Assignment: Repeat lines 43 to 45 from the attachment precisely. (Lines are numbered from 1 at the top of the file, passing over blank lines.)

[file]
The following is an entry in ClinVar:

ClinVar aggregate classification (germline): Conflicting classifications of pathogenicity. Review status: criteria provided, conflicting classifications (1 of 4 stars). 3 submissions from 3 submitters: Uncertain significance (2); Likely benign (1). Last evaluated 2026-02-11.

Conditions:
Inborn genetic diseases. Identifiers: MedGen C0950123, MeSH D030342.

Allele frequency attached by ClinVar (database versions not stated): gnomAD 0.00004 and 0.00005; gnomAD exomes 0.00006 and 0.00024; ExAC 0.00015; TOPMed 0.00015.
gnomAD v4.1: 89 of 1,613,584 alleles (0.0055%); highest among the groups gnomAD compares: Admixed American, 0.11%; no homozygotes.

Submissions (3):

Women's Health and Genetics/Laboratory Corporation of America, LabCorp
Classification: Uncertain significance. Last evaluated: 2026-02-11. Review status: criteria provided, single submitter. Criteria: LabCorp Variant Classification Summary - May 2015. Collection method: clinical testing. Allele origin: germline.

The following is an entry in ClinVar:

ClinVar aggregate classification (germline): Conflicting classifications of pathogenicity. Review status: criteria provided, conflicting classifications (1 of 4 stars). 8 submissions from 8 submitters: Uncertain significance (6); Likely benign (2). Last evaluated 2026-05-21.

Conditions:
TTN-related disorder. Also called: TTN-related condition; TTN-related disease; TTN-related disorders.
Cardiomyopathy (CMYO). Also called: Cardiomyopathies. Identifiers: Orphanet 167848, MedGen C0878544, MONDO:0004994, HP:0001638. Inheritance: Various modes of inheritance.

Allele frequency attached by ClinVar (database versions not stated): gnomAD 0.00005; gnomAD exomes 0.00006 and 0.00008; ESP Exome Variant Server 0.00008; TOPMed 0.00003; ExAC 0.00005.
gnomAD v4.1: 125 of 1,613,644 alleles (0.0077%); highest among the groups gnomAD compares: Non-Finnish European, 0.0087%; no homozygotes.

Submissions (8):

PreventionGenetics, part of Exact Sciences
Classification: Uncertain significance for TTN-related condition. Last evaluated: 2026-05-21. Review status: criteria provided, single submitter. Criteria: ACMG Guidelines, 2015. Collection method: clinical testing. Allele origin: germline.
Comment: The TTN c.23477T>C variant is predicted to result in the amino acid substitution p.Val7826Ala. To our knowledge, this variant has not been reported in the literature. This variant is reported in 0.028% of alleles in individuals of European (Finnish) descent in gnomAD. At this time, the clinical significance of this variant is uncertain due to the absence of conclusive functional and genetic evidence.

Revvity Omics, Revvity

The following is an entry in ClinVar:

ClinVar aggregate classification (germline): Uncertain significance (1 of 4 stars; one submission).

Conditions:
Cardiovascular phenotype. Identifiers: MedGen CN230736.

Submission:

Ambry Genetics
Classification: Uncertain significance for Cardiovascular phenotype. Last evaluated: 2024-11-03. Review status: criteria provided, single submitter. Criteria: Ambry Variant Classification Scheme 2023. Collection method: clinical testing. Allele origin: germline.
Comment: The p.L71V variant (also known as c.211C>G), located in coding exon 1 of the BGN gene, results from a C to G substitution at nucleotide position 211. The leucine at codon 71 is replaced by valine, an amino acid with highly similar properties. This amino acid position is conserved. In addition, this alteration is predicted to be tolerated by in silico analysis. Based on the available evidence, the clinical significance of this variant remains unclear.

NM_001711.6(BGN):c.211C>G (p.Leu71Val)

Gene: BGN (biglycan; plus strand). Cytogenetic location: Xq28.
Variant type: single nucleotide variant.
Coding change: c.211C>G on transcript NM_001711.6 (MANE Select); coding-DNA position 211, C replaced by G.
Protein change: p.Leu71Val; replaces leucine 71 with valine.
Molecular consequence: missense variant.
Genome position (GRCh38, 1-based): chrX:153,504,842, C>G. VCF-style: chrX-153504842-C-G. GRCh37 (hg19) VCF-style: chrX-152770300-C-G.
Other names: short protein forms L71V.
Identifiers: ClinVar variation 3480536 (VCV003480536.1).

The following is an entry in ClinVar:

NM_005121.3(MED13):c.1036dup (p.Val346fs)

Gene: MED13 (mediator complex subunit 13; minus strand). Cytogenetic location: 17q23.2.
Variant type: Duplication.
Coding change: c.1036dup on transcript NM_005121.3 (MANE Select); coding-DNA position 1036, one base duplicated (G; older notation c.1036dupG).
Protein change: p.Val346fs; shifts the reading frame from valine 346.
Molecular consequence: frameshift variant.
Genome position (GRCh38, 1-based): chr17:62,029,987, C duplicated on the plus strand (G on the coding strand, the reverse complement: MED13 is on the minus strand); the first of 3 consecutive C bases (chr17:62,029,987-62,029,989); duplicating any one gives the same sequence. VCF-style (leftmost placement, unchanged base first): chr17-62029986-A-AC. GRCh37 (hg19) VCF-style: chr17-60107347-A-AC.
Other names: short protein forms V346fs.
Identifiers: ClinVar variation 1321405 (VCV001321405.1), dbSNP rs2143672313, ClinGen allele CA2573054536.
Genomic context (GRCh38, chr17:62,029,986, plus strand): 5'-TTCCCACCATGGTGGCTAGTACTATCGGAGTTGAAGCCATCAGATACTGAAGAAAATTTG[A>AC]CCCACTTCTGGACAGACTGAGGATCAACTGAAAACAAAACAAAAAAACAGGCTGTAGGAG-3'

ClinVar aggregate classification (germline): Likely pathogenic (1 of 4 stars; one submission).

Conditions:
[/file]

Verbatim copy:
Coding change: c.1036dup on transcript NM_005121.3 (MANE Select); coding-DNA position 1036, one base duplicated (G; older notation c.1036dupG).
Protein change: p.Val346fs; shifts the reading frame from valine 346.
Molecular consequence: frameshift variant.